On March 7, 1876, the US Patent Office granted Alexander Graham Bell the patent for his brand-new telephone or "harmonic telegraph." Bell was in a race to secure a patent with Elisha Gray, who'd essentially invented the same device; there's been controversy ever since as to which person should get credit. At least one reason Bell received the patent is that his lawyer showed up at the patent office first.

Some in Bell's corner argue that the patent itself is less important than the fact that he was the first to get a telephone to actually work, on March 10, 1876, when Bell was able to summon his assistant by saying "Watson, come here" into a working phone.

It was also Bell who successfully demonstrated the telephone was more than just a novelty. Of particular importance was his demonstration at the St. Denis Hotel in Greenwich Village in early May 1877 was instrumental in getting the technology adopted.

The St. Denis was opened in 1853, just across from Grace Church. Both buildings had been designed by James Renwick, who would later go on to build St. Patrick's Cathedral. (James wrote a story about Renwick's buildings in the Village for The New York Post, which you can read at

Billed as the "most centrally located hotel in the city," the St. Denis was within walking distance of most of New York's prime theaters, restaurants, and department stores, many of which lined Broadway south of Union Square. The hotel quickly developed a celebrity clientele, including first lady Mary Todd Lincoln, who stayed there during one of her frequent trips to the city. Ulysses S. Grant worked on his memoirs at the hotel and, when he was stuck with writer's block, his publisher, Mark Twain, moved in for three months to get him over the hump.

As we write in Inside the Apple:
Though [Alexander Graham Bell] had already patented the device and made public demonstrations of its efficacy—[including a call from Boston to] Providence, Rhode Island, 43 miles away—he hadn’t yet found a market for it. At the St. Denis a crowd of about 50 filled the drawing room on the second floor where Bell made telephone calls to the A and P Telegraph office in Brooklyn, using wire strung across the not-yet-completed Brooklyn Bridge. In the audience were potential financial backers, such as Cyrus Field, the president of the company that 11 years earlier had successfully laid the first transatlantic telegraph cable.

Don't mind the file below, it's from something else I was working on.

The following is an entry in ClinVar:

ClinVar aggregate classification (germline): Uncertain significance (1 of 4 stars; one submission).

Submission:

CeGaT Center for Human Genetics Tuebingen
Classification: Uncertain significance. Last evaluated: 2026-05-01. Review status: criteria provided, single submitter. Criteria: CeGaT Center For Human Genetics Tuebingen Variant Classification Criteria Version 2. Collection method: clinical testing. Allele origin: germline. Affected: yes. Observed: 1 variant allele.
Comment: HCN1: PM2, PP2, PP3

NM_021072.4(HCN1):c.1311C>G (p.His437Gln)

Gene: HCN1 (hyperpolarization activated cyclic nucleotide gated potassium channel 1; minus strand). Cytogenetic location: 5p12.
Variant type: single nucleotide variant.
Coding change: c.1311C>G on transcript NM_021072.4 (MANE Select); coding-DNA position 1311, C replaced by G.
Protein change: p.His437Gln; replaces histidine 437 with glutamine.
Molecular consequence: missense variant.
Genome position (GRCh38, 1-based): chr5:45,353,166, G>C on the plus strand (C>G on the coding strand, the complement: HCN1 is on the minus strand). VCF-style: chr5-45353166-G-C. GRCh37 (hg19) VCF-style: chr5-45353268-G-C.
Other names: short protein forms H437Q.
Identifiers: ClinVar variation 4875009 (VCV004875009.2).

At least one observer at the St. Denis, telegraph pioneer Walter P. Phillips, derided the invention as “a toy, if not an absolute humbug.” But it is clear that others were impressed. Later that year, the first telephone was installed—connecting J.H. Haigh’s home on John Street to his factory in Brooklyn. By 1878, the first telephone directory was published: it contained 252 listings: 235 businesses and 17 people who had telephones installed at home.
Alas, the St. Denis hotel -- converted into an office building in the early part of the 20th century -- is now slated for demolition, so that it can be replaced with a 12-story glass tower.

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Read more about Bell and the St. Denis in